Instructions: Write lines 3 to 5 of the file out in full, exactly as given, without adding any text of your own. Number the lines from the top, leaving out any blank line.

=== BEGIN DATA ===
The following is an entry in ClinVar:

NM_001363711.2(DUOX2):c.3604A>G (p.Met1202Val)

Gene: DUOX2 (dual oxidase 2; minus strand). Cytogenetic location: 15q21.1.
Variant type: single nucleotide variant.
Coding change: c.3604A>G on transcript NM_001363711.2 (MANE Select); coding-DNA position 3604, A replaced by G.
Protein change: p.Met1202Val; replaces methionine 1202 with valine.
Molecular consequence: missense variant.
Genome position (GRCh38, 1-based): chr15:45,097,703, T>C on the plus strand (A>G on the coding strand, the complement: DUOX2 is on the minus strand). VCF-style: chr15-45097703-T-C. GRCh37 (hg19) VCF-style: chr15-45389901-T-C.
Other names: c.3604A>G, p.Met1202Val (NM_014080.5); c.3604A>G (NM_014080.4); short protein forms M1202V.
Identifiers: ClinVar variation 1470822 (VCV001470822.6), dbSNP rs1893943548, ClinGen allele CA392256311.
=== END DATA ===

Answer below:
Gene: DUOX2 (dual oxidase 2; minus strand). Cytogenetic location: 15q21.1.
Variant type: single nucleotide variant.
Coding change: c.3604A>G on transcript NM_001363711.2 (MANE Select); coding-DNA position 3604, A replaced by G.